Monday, July 02, 2007

The invisible hand

Economics is an interesting subject, but it's one I don't know a lot about. I do, however, understand supply and demand, and here we have an interesting (and somewhat disturbing) illustration of those forces at work:
The price of machetes has halved in parts of Nigeria since the end of general elections in April because demand from thugs sponsored by politicians has subsided, the state-owned News Agency of Nigeria reported.

NAN surveyed prices in the northeastern state of Gombe and found that a good quality machete was now selling for 400 naira ($3) compared with 800 naira before the elections, which were marred by politically motivated violence in many states.

"A price survey on machetes, which served as a popular weapon among political thugs in the state, indicated ... a drop in the price of the implement," NAN reported over the weekend.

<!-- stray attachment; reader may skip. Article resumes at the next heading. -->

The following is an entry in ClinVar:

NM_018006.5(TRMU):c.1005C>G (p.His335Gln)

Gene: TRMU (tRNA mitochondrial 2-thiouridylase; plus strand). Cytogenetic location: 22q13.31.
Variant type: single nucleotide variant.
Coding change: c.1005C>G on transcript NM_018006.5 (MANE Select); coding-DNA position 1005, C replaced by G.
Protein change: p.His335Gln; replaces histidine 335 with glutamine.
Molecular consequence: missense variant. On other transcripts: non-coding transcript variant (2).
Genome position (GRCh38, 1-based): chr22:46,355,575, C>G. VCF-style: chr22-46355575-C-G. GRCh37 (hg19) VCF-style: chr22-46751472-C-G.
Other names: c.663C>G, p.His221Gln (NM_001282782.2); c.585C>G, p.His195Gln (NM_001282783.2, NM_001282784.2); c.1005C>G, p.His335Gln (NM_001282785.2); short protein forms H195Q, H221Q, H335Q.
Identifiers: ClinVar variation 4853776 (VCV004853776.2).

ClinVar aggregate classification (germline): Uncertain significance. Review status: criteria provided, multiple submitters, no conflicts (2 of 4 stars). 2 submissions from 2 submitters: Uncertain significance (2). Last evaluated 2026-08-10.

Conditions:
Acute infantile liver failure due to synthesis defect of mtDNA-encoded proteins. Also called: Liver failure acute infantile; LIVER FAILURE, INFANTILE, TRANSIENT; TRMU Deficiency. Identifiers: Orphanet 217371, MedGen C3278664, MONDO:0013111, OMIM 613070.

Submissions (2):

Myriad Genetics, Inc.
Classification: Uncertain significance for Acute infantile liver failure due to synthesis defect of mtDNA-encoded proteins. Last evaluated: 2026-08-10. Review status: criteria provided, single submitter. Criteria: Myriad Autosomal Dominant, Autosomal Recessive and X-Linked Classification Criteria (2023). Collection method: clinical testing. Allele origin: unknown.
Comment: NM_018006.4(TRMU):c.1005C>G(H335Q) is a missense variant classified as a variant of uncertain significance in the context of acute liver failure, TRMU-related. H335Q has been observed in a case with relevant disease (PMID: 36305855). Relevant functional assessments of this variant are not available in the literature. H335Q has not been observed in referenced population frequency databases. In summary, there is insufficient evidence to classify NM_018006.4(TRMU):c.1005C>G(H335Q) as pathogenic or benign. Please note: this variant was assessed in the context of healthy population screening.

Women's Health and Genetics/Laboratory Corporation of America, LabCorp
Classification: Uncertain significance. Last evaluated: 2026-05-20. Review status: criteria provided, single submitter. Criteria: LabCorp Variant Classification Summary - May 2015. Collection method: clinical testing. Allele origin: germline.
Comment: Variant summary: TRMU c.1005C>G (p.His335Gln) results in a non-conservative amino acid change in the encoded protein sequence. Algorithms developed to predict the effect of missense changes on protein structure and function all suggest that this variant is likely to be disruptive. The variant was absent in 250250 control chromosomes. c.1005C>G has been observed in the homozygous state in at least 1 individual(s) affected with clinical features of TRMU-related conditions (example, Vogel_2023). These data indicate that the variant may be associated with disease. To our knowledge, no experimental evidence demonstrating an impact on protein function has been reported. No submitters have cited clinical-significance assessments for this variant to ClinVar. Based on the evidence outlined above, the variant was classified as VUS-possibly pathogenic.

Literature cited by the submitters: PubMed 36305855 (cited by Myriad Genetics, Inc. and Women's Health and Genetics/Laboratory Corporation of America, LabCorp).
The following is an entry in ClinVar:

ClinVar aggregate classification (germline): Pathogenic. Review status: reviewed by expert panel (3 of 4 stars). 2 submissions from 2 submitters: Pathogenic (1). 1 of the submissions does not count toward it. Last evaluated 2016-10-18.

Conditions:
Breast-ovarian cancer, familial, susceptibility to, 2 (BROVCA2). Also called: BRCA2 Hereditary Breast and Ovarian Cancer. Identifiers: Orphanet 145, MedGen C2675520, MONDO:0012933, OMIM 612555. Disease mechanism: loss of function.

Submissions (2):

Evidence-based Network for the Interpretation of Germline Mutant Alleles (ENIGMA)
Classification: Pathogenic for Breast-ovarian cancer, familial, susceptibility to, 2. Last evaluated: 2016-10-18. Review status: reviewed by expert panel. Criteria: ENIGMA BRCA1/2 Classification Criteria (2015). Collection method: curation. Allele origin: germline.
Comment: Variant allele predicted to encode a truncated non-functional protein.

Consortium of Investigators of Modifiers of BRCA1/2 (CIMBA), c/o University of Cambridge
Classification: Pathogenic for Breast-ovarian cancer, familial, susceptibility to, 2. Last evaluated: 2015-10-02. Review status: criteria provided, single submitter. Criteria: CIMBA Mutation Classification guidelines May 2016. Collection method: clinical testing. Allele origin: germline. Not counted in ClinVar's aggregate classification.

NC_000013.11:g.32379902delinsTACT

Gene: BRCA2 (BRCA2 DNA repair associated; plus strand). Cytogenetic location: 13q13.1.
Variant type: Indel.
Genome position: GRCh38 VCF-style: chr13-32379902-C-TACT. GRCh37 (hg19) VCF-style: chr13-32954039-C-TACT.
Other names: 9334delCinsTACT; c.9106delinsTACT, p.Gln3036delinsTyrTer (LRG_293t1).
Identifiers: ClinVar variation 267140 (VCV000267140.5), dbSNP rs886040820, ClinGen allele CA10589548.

Machetes are primarily used as a tool for farming in Nigeria but they are also popular among political gangsters.

"Before the conduct of the general elections, I was selling a minimum of seven machetes daily but can hardly sell one a day now," said Usman Masi, a trader quoted by NAN.
The article goes on to say that around two hundred people were killed during the months of campaigning before the elections, so I guess that puts our "divisive" political climate in perspective, huh?

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